Maybe I’d write it up for the Brown Daily Herald. Or maybe I’d just see some good music.
I poked my head into the place. The guitarist was sitting on a milk crate, tuning. The only other person in evidence was the sound man, who was sitting behind the board at the back of the room reading a magazine. Even the bartender wasn’t visible.
Rather than stand around in the empty Underground waiting for things to start, I sat on the wall at the top of the courtyard and read a copy of the New Paper. I was trying to get them to let me write record reviews. So far, they had resisted hiring me.
I was halfway through Rudy Cheek’s column when the door to the Underground banged open and a tall, slender man with all his hair on the top of his head, the sides shaved, stalked out. I recognized him from the No Name, where I had seen him cruising a few times. I had never picked him up, though.
A much shorter man in a denim jacket went as far as the doorway, and leaned against it with crossed arms. His hair was brown and straight as a board, his bangs in need of trimming. The guitarist.
The tall one spun around to face him. “You just don’t understand!”
“What’s to understand?” The shorter man gave him a deadpan look and a shrug. “Roger, if there’s no one here, let’s look at it like a rehearsal.”
“It’s a complete fucking waste of time!” Roger, I surmised he was the singer, stamped his foot.
“You’d rather go home and work on your ear training?” The guitar player asked, his eyebrow expressing mild skepticism.
“I’d rather be anywhere but here staring at an empty floor!”
He checked his watch. “The show doesn’t even start for an hour. Come on. Brown students are never early.”
“I said no and that’s final.” Roger turned on his heel and came storming up the stairs past me.
I looked down into the courtyard and saw the guitarist hadn’t moved. Then he turned and went back inside, presumably to tell the bass player that their singer was blowing them off and that the gig was off.
Well, then. No reason to be here. I slid off the wall and discovered Roger had only gone as far as Faunce Arch and was looking back at me.
I looked steadily at him and his gaze grew more appraising. Good sign. I took a few careful steps toward him. He didn’t retreat so I walked close enough to talk to him, holding his gaze.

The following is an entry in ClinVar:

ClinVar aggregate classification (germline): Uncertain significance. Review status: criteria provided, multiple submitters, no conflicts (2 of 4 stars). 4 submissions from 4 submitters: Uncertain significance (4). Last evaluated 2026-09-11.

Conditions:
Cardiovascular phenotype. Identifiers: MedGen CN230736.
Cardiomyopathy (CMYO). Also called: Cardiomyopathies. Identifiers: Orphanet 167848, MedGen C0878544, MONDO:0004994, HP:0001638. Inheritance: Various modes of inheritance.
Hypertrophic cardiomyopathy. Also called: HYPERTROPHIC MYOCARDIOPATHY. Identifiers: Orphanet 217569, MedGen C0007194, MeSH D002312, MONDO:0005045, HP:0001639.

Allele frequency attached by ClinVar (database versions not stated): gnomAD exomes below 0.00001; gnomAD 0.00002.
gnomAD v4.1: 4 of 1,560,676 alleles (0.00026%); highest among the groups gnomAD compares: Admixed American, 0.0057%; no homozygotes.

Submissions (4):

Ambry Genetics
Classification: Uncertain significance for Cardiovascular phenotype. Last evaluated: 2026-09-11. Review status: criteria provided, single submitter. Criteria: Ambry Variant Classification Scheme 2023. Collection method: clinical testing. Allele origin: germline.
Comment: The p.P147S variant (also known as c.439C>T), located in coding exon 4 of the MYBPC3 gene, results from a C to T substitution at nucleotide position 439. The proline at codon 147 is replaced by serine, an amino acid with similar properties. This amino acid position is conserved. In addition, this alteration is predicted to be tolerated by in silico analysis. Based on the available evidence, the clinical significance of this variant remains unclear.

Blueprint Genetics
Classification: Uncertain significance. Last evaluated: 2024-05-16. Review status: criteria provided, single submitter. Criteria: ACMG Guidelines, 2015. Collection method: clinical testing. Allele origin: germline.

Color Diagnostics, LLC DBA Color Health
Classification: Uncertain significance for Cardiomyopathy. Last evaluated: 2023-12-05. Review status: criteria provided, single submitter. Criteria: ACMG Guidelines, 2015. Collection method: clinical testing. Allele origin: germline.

He issued a five-word invitation. “My place is five blocks.”
I gave a three-word reply. “Lead the way.”
We walked down to Thayer Street, then turned onto Angell. He led me to a big gray house, what had once been a large family home and had since been split into four or five student apartments. Once inside the foyer, he unlocked a set of glass-paneled doors into the front parlor. The room was still dominated by a grand-looking Italian-tiled fireplace, but the rest was furnished in typical student drab, with two mismatched folding chairs, two music stands, and a futon folded up on the floor to approximate the shape of a couch. A pile of milk crates next to the futon seemed to serve as part bookshelf, part laundry sorter.
He led me right past the fireplace into a small bedroom and then turned to me, biting his lip. “I have some hangups. I hope that’s all right.”
“What are they?”
“Are you okay if we don’t fuck? I’ll totally suck you, though.”
“Sucking’s fine,” I said. I was sure he had seen the same poster I had, glued to the wall in the men’s room at No Name, touting the non-existent transmission rate from oral sex. I had to wonder if it was simply too early to tell. It was hard to believe there was something magical in saliva that prevented transmission, but we as a community clung to what hope we could, I think. The thing to remember was that the virus wasn’t magical. It wasn’t arcane or sent from God. It was an organism and science would beat it. Eventually. So far science said sucking cock was fine. Go science.
“Sit on the bed. I’ll suck you first.” He stepped aside so I could sit on the end of the bed. The apartment appeared to only have the one bedroom and he left the door open, so I figured that meant he was the only resident of the place. I pushed my jeans and shorts down to my knees and sat down.
Roger pulled everything down to my ankles so he could get between my knees, and then cupped my balls in his long fingers. I was already halfway hard at that point. He had lush-looking lips and stared at my cock intently, breathing hard, as if psyching himself up. I imagined I could hear him saying to himself, okay, I can do this.
He started with some tentative licks at first and then unexpectedly took me to the hilt, working me with sudden, intense enthusiasm.
His goal seemed to be to get me to come as quickly as possible. That was fine with me. This bit of sex was an unexpected turn to the evening, a nice consolation for the change of plans. He was so energetic his technique was sloppy, but this wasn’t the Olympics and the score didn’t matter as much as crossing the finish line.